Given $\ell\ge 1$, we say a graph $G$ is $\ell$-good if for each $u,v\in G$ (not necessarily distinct), the number of walks of length $\ell$ from $u$ to $v$ is odd. We say a graph $G$ is good if it is $\ell$-good for some $\ell\ge 1$.

Do good graphs exist? For clarity, I am only talking about simple graphs (which lack loops and multiple edges).

**Context:** In Stanley’s book on Algebraic combinatorics, Exercise 1.13 is about proving an interesting property held for all good graphs. A friend of mine told me that after solving the exercise, he realized he didn’t know of any example of such graphs. I too am stumped about whether such graphs can exist.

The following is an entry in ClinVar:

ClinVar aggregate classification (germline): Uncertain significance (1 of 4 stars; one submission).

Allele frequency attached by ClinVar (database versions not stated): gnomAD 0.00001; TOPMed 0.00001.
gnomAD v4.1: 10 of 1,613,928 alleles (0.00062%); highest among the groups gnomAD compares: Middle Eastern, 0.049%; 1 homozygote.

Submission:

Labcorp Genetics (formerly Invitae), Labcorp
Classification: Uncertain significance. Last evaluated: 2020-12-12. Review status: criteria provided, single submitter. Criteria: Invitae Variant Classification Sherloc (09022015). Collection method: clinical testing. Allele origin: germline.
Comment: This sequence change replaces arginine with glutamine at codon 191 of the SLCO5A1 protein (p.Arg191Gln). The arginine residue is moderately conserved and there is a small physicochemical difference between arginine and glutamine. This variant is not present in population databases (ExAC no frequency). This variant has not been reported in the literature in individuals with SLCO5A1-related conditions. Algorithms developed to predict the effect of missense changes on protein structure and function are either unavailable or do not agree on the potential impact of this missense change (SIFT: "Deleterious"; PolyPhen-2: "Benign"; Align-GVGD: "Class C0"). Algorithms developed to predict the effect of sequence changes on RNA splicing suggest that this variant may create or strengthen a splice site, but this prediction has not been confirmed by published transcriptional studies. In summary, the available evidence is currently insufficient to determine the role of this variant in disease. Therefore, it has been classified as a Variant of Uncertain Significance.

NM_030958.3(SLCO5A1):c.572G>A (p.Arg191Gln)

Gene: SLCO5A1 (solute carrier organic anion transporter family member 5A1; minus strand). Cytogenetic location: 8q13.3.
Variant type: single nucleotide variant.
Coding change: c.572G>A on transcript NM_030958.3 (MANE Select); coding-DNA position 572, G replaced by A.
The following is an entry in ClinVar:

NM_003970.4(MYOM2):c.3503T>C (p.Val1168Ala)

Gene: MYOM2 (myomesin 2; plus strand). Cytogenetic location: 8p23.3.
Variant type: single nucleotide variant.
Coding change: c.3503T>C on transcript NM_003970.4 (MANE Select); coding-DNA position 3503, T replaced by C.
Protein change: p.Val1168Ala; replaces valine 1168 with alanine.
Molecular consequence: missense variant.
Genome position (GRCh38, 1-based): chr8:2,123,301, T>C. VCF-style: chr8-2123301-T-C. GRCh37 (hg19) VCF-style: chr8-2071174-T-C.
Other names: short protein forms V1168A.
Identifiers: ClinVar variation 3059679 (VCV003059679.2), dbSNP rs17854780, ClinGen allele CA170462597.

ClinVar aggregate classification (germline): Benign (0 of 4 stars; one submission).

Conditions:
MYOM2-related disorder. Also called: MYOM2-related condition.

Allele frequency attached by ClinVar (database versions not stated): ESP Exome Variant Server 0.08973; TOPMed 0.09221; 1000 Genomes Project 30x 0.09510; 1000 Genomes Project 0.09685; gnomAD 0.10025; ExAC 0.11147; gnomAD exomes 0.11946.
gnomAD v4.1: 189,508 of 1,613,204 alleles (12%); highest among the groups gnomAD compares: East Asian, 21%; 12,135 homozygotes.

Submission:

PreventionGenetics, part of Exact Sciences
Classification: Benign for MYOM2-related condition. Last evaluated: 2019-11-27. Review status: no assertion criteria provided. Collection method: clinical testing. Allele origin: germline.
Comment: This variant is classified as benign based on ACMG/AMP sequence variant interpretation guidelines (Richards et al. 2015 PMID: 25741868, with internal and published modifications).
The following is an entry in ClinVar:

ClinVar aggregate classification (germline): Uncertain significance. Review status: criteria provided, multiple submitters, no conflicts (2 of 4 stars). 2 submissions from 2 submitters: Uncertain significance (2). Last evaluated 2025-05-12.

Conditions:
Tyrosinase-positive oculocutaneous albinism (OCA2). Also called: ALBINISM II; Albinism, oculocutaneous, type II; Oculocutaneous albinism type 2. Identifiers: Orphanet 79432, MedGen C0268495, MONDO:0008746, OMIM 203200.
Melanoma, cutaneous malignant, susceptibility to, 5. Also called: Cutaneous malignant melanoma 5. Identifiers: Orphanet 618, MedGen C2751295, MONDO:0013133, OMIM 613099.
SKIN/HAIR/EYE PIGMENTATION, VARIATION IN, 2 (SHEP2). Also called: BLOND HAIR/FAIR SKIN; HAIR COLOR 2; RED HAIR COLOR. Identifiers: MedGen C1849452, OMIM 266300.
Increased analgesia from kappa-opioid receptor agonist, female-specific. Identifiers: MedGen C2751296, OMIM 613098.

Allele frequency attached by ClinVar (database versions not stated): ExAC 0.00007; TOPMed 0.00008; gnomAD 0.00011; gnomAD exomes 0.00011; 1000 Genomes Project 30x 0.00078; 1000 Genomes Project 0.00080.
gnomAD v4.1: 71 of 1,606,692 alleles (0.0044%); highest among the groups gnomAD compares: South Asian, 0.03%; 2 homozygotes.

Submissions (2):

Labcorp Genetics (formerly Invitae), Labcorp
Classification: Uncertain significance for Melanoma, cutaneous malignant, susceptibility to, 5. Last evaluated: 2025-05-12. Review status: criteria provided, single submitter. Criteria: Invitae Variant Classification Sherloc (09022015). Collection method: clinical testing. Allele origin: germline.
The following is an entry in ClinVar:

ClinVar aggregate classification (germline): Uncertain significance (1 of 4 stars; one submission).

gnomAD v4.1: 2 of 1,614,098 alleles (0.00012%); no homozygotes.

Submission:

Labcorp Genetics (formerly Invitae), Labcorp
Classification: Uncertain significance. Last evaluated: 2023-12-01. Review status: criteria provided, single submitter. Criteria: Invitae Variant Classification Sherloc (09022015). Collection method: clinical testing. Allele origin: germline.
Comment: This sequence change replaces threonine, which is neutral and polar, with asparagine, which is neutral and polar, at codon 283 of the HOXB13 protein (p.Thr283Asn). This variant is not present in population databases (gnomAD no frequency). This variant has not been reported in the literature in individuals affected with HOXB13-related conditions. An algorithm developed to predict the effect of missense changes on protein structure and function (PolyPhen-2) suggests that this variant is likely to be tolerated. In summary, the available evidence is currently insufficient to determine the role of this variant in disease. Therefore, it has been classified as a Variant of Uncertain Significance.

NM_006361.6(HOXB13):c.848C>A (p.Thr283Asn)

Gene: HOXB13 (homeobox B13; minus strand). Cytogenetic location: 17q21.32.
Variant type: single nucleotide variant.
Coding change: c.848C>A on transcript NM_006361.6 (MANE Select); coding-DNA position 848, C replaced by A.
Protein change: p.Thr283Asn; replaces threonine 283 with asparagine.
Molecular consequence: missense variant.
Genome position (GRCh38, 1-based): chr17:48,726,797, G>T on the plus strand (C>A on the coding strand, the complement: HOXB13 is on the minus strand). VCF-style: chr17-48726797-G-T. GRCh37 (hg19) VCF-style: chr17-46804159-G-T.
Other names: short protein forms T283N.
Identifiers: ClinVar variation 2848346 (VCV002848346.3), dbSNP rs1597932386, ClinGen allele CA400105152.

A computer search revealed that none exist with $7$ or fewer vertices. I am unclear about the specifics of the search, they were done by my friend.

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